if ($completionText -eq $previousCompletionText) {
            # Differentiate completions that differ only by case otherwise PowerShell will view them as duplicate.
            $listItemText += ' '

        $previousCompletionText = $completionText
        [System.Management.Automation.CompletionResult]::new($completionText, $listItemText, 'ParameterName', $completionText)

# Helper function to escape characters in arguments passed to WSL that would otherwise be misinterpreted.
function global:Format-WslArgument([string]$arg, [bool]$interactive) {
    if ($interactive -and $arg.Contains(" ")) {
        return "'$arg'"
    } else {
        return ($arg -replace " ", "\ ") -replace "([()|])", ('\$1', '`$1')[$interactive]

The code is a bit dense without an understanding of some bash internals, but basically:

  • We register the argument completer for all of our function wrappers by passing the $commands list to the -CommandName parameter of Register-ArgumentCompleter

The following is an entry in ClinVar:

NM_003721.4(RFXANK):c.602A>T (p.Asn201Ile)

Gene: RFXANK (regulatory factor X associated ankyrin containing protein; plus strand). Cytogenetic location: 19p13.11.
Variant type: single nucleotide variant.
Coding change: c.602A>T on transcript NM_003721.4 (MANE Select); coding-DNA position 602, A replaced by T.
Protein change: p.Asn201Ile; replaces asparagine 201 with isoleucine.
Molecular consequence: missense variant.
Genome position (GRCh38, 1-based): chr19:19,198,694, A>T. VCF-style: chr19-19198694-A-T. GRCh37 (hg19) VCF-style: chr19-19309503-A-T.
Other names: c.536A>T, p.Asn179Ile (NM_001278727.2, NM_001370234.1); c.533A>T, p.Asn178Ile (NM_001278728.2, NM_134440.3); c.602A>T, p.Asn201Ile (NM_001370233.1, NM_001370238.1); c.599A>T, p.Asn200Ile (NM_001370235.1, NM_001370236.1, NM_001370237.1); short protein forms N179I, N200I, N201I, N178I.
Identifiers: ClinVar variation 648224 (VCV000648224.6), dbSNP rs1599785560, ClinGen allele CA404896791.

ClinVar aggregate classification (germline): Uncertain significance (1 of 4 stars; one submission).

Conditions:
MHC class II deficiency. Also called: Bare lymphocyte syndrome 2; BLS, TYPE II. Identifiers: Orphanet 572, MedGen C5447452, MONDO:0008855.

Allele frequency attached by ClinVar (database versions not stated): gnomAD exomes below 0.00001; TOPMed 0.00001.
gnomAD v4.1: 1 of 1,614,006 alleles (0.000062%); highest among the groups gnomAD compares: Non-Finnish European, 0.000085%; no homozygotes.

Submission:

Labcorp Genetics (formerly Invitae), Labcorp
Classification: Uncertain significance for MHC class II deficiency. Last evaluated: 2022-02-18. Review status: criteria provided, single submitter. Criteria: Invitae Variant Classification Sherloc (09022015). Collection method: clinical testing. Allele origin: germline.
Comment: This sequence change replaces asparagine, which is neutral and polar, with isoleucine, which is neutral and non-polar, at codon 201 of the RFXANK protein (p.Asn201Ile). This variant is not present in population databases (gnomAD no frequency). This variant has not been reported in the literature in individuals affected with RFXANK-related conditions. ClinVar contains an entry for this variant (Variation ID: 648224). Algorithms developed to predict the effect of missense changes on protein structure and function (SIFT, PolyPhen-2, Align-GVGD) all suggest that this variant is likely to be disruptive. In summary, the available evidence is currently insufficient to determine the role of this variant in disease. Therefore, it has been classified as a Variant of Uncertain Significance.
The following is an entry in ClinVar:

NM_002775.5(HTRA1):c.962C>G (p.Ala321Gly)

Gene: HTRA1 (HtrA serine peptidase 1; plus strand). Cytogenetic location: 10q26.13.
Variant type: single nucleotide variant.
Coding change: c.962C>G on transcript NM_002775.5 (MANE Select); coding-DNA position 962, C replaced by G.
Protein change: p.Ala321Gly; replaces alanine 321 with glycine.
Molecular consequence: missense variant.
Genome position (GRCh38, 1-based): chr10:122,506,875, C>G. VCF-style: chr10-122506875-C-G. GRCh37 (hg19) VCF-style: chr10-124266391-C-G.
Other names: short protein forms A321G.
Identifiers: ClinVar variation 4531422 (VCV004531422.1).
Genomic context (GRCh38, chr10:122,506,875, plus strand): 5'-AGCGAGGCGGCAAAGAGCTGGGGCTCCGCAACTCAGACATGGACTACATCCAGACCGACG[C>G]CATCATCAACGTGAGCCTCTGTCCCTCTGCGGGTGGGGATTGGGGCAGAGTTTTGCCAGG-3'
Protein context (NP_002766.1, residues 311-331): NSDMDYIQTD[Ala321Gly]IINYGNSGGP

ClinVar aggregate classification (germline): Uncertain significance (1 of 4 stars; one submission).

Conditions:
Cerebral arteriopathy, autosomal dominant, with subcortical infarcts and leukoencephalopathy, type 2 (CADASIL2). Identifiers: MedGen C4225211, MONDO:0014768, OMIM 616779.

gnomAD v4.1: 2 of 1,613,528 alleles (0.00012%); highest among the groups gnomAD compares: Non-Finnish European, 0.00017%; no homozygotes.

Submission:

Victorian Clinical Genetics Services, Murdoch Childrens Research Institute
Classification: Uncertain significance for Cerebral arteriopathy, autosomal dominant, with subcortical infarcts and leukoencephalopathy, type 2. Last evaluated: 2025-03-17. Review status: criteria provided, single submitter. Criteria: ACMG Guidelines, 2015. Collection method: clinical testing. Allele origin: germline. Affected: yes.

• We map each command to the shell function bash uses to complete for it ($F which is named after complete -F <FUNCTION> used to define completion specs in bash)
  • We convert PowerShell’s $wordToComplete, $commandAst, and $cursorPosition arguments into the format expected by bash completion functions per the bash programmable completion spec
  • We build a command line that we can pass to wsl.exe that ensures the completion environment is set up correctly, invokes the appropriate completion function, then outputs a string containing the completion results separated by new lines